The Home and Capitalism

Why we are forced to believe in the nuclear family

Homes in Arcadia, California

Although it seems organic, even the ways in which our families are set up is designed to maintain adults in the workforce for as long as possible. A household typically consists of two guardians, usually a mother and a father, and multiple children. This set up, in which the income of only two workers is supposed to finance and maintain the lives of four or more people is what drives our economy and maintains capitalism. By separating citizens into small families supported by only two adults, capitalism is able to force employees to work in less than desirable conditions. Workers at the head of nuclear families often can not afford to demand fair treatment because they have families who rely on them to have consistent incomes. By creating a society that is so divided, capitalism forces us into a family plan that requires workers at all times. A recent survey conducted in 2016 by the Bureau of Labor reveals that “Among married-couple families, both the husband and wife were employed in 48.0 percent of families.” This statistic is so high out of necessity; nuclear family guardians do not have the economic freedom to choose if or when they want to work. The nuclear family structure is setup to ensure that there will always be labor for the system. Each nuclear family is a miniature replica of the major capitalist structure that we live in; this is necessary for our capitalist society to run as it currently does. If the structure of the family were to change and become malleable, citizens would have more freedom, especially in regards to their supply of labor.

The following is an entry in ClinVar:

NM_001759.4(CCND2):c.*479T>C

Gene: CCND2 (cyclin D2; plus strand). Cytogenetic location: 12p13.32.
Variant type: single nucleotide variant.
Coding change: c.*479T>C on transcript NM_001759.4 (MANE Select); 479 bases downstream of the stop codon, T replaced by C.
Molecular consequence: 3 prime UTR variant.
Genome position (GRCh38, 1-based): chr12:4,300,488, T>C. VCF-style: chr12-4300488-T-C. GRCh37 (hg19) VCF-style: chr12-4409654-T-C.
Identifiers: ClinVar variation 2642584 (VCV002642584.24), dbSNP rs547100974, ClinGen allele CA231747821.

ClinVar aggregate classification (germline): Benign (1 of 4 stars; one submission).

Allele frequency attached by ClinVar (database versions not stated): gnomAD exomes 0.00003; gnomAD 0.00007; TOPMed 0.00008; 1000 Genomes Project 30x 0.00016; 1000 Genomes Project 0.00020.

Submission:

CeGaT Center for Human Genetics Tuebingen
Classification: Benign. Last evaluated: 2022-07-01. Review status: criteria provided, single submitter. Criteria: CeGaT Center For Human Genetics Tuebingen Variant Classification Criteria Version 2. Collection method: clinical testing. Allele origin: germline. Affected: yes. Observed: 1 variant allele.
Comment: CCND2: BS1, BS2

As explained by Heidi Hartmann in “The Unhappy Marriage of Marxism and Feminism Towards a More Progressive Union”, this capital system is reinforced and reinforces the idea of competitive living, she states, “…capital creates an ideology, which grows up alongside of it, of individualism, competitiveness, domination, and in our time, consumption of a particular kind.” In order to combat this capitalistic system, we must change the ways in which we think of families. An example of this is given in the article, “Two Couples, One Mortgage” in which author Ari Weisbard describes his unconventional living situation. He and his partner decided to buy a house with another couple, in this way dividing finances, housework, and even child raising. By accepting and normalizing families that stray from the norm such as Ari Weisbard’s, society will be able to free itself from the competitive nature that has been forced onto us by capitalism.

By viewing our neighbors as family instead of competition, we will be granted freedom. If we look to others with love, we will not feel the need to “out-luxury” them; instead, we will feel the need to make sure that they are eating as well as we are. The division between citizens that capitalism makes us believe is necessary and normal holds us back and keeps us centimeters above water. In order to combat this, we must look towards and accept different family structures as valid and healthy. It is through this that we will gain back our lives and feel the noose of capitalism loosen around our necks.